If you live in NZ, or follow the IT Security press, you are probably aware of a security flaw recently discovered on public kiosks at the MSD (Ministry for Social Development). The story has really gained traction, spreading quickly across Twitter and the International press.
In short, it was possible to open sensitive files across the organisation using the Open File dialog in an application, on public kiosks, in Work and Income NZ offices. This sort of problem is as old as network file shares, and trivial to do. For more information I highly recommend reading the original Blog post and the follow-up posts by Keith Ng.
Not all of the facts are available, but it seems there are three good lessons we can all take away from this breach:
1) Security is everyone’s responsibility
The people tasked with developing and deploying the kiosks really could have done a better job, and this has been hashed out on Twitter and in blogs posts. What is less obvious is this problem required multiple failures, at different levels, across the organization.
Staff at the front-line should be aware of what is going on in their offices, and report a member of the public plugging a USB drive into any computer. The IT network team allowed publicly accessible kiosks to have unrestricted access to the core internal network. The IT Ops team didn’t manage file-share and user permissions appropriately, allowing broad access to sensitive files. IT Management were told of security problems by external contractors over a year ago, and failed to resolve them. Ultimately, the CIO and his management team are responsible to ensure their staff have the expertise and resources required to do their jobs, which includes keeping sensitive information secure and confidential.
As you can see, it took multiple failures, across the organization for this problem to occur. Not every security threat is so simple, often a single failure can be enough for a security breach. Everyone in an organization needs to be aware of security, and responsible, as appropriate to their role. This may require training, and a good dose of common sense.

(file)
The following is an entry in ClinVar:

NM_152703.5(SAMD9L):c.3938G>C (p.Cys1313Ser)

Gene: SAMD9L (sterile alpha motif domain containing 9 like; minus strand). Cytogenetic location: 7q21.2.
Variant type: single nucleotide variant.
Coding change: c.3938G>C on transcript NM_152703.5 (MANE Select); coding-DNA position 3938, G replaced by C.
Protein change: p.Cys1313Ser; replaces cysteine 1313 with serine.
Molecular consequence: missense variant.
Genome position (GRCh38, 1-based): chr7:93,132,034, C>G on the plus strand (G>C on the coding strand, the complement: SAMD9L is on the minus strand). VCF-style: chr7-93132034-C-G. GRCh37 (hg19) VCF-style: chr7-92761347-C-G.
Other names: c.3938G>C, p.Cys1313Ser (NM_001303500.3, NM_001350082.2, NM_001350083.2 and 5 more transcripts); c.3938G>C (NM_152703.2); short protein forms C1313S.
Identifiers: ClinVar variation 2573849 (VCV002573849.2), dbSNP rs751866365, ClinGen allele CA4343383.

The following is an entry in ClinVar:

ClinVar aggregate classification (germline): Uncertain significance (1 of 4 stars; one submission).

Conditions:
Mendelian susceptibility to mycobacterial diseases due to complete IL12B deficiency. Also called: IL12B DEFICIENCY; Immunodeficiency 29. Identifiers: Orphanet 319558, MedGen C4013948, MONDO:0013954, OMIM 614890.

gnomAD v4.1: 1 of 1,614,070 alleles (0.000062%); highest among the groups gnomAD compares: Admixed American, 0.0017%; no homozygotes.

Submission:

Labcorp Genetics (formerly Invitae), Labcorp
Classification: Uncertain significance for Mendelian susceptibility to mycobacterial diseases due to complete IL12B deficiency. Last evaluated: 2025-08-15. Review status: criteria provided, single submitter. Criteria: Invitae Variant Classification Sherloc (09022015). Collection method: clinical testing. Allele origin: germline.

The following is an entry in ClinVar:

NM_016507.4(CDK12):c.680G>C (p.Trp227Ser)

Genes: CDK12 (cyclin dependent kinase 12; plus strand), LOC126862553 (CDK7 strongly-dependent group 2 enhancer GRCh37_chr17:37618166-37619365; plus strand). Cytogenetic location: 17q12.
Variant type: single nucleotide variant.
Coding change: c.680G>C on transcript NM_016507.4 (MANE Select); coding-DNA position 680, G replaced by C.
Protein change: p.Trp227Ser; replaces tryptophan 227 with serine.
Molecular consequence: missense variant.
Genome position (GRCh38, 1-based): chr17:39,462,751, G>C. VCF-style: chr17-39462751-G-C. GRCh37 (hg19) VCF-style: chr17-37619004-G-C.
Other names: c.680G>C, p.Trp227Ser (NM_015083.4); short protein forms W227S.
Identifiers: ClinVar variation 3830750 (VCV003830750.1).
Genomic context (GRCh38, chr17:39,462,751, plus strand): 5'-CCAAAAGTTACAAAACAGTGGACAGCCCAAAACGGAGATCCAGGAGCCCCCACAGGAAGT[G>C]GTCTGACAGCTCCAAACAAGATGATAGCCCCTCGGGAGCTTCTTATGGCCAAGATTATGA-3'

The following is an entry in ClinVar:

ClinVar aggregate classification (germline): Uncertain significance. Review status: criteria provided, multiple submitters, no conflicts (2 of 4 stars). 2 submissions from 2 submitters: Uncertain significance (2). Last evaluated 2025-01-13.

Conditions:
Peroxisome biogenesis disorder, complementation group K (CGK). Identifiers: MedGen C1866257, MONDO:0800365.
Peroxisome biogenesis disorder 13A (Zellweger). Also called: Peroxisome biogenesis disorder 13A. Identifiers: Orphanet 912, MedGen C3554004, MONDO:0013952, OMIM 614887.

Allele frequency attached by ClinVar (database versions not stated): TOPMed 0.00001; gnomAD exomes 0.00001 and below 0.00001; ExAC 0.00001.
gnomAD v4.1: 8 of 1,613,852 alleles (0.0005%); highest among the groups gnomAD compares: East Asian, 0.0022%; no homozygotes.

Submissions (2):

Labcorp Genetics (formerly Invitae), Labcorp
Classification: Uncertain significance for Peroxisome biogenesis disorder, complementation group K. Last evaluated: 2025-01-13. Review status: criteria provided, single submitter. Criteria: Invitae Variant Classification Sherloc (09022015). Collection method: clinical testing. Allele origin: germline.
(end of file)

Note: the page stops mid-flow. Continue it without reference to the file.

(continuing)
2) Security takes effort
In many organisations it can be easy to skip doing things the ‘right’ way, opting instead for the ‘right now’ way. If resources are stretched, and you can only do some tasks, it is often easiest to skip the ones that don’t affect you right now. In this case security issues with the Kiosks were raised by an external contractor (good!) but MSD chose to ignore the findings. Being proactive and fixing problems, both security and non-security, requires effort but can also prevent embarrassing and potentially serious disasters. Just think for a minute what a similar breach could do to your organisation.
3) Communication is important
Security is largely about managing risk, balancing the cost to fix an issue against the risk (likelihood x impact). It may not make sense to fix a single problem if the cost to do so is high, while the associated impact and likelihood are both low. Every organisation is different, situations change, and risk will vary. Establishing and prioritizing cost/risk usually requires input from multiple people, and then needs to be clearly communicated so you can get resources to resolve the issue.
The Assistant Privacy Commissioner, CIO of MSD, and the Minister for Social Development responded quickly after the issue was made public. They communicated the risk, who/what was affected, and the next steps, all based on information available. To co-ordinate this information would have required a significant amount of communication, is a positive example.
The good news is this flaw was discovered by a sysadmin and a journalist, and there have been no indications of criminal hacking. It looks like positive steps are being taken to address security not just at MSD, but across all Government departments.
Looking at and learning from public incidents like this is a really good tool, and as more facts come to light I am sure there will be more things to learn. Hopefully at least some information from the upcoming audits will be made public.
This first Deloitte report makes for interesting reading, but skims over some of what I believe are the core problems (this is partly through scope) and raises further questions. I really do suggest reading it, and would be interested to hear your thoughts below.